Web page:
Wearing a mask may help reduce the spread of the COVID-19 virus, but for some people it also creates a new problem: mask-related acne, also known as “maskne.”
Masks can trap bacteria, sweat and dead skin cells that can block pores and cause irritation. As you might expect, maskne develops on the lower cheeks and chin and can range from acne-like bumps and blemishes to itchy rashes and dry, flaky skin. Some people may even be allergic to the materials in their mask.
You may not be able to avoid wearing a mask, but you can take steps to protect your skin and help prevent irritation and breakouts. Erik Gilbertson, MD, a dermatologist at Scripps Clinic Rancho San Diego, shares these tips to keep skin clear and healthy:
Wash your face with warm (not hot) water and a mild cleanser. Massage your skin gently and avoid scrubbing. If you wear your mask for more than several hours at a time, clean your cheeks and chin when you remove it. One convenient option is to use packaged facial cleansing wipes that you can take with you, but make sure they are designed for facial use and don’t contain antibacterial sanitizers or other chemicals.
If you have a beard or other facial hair, a mask can create a warm, moist environment that invites bacteria. Keep the area clean and dry, or consider shaving if you have to wear a mask most of the time.
Use a moisturizer after your wash your face to help keep skin hydrated and ward off dryness. Choose a moisturizer developed for your skin type. Oily skin often benefits most from a light moisturizer, while drier skin does better with lotions or creams. Avoid ingredients that can block pores, along with fragrances that may irritate skin.
Along with moisturizing your skin, keep your lips from chapping by applying petroleum jelly or a hydrating lip balm.
Placing a mask over foundation, powder or other makeup can block air circulation and increase the risk of irritation. Foregoing makeup makes it easier for your skin to breathe.
Abrasive cleansers, fruit acids and anti-aging products, such as retinol creams, can make skin more sensitive. If you’re having mask-related problems, consider reducing your use of these products.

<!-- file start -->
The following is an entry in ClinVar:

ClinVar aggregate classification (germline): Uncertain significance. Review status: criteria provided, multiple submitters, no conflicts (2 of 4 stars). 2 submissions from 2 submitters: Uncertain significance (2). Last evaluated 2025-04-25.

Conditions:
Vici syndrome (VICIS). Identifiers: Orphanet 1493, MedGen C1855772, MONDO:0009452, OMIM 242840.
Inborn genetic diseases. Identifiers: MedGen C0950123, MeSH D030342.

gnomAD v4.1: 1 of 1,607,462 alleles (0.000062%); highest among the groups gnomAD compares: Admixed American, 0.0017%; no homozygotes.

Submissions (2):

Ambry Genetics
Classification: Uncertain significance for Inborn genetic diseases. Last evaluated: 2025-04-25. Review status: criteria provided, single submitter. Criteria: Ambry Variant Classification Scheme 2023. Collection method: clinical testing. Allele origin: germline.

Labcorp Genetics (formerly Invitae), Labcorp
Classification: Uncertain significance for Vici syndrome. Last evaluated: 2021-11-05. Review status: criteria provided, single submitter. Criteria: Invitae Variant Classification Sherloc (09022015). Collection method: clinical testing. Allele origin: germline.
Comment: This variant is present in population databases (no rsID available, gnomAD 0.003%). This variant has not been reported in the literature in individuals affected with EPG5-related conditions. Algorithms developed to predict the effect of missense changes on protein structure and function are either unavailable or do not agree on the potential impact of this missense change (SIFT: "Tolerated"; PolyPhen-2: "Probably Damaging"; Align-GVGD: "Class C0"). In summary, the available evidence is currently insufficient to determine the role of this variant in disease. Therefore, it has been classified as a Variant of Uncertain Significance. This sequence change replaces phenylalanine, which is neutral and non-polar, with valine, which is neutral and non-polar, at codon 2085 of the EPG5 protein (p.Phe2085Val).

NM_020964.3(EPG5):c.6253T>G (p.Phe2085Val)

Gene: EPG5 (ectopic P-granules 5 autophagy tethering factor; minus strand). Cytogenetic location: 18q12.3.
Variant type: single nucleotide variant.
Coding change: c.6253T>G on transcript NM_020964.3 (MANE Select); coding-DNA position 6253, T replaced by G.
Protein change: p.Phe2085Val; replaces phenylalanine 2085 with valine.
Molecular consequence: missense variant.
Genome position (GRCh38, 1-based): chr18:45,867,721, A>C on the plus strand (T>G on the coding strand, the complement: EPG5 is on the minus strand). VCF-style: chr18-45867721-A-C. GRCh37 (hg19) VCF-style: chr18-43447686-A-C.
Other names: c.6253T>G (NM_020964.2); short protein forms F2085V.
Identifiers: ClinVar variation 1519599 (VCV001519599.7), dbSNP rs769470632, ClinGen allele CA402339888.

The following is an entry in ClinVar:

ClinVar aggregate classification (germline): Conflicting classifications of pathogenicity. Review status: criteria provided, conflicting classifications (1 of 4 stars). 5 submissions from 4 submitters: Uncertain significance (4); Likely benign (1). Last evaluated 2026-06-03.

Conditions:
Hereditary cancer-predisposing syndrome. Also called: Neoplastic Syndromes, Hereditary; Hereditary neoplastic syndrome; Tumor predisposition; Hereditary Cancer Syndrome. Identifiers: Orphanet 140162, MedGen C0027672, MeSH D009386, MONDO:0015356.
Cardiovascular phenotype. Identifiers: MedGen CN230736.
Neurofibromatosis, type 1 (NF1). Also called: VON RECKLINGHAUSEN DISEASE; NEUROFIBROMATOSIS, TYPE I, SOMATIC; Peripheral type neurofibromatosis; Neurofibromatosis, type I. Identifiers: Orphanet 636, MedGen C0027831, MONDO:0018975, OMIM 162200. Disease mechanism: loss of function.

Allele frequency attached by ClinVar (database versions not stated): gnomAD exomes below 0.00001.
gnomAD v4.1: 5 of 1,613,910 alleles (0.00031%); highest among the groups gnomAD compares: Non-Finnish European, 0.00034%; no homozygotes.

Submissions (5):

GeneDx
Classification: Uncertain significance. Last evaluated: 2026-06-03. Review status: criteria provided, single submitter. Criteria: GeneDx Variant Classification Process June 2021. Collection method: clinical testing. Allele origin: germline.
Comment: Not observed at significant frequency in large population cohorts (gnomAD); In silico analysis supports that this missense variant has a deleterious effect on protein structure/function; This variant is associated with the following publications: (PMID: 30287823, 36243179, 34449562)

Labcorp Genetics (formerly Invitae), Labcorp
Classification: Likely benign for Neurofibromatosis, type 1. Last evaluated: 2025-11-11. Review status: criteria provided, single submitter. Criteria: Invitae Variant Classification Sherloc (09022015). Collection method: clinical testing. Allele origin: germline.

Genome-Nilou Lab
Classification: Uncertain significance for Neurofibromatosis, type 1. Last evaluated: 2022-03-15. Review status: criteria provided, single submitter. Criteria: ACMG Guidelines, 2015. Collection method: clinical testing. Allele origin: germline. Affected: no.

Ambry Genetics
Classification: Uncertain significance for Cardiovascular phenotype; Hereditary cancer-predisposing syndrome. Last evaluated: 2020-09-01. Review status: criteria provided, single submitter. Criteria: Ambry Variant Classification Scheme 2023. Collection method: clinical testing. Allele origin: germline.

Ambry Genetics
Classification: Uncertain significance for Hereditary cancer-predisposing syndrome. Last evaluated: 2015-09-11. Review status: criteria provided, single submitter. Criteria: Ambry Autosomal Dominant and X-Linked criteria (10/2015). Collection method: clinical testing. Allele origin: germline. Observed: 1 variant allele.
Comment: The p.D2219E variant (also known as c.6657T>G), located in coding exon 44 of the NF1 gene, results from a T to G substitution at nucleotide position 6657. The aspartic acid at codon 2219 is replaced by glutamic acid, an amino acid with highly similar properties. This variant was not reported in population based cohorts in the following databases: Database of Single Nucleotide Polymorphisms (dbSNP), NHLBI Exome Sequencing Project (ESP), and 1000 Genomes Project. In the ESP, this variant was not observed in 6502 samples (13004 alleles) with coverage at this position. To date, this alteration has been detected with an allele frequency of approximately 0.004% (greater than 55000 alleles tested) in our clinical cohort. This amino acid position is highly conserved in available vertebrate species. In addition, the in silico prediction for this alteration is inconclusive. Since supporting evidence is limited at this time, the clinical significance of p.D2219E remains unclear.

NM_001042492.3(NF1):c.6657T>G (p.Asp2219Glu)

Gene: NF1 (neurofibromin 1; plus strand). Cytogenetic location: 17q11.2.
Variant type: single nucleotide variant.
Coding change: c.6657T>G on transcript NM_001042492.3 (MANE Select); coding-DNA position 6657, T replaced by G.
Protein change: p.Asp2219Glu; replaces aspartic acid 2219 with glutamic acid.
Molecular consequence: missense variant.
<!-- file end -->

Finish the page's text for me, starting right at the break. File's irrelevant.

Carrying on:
If you can do so safely, remove your mask for 15 minutes every few hours to air out your skin. Ideally, take your mask breaks outdoors and maintain a safe social distance.
Masks made of natural and breathable materials, such as cotton, are best as synthetic fabrics can irritate skin. Avoid wearing neck gaiters and masks with small plastic valves embedded in the front as they may be putting others at risk.
Your mask should fit snugly but comfortably over your nose, cheeks and chin, with no gaps on the sides. Avoid masks that are too tight or rub against your skin. Masks with ties rather than ear loops offer a more adjustable fit.
Wash your cloth masks often to remove dirt, oil and bacteria. You can wash masks by hand or toss them in with your laundry. Use fragrance-free, hypoallergenic soap or laundry detergent, and rinse well. Air dry. Do not wash or reuse disposable masks.
“If you take these steps and still develop a rash, acne or other irritation that does not improve, it’s time to call your doctor, especially if you wear a mask as part of your job,” says Dr. Gilbertson. “All Scripps physicians are taking precautions to protect patients from COVID, so it’s safe to go in for care.”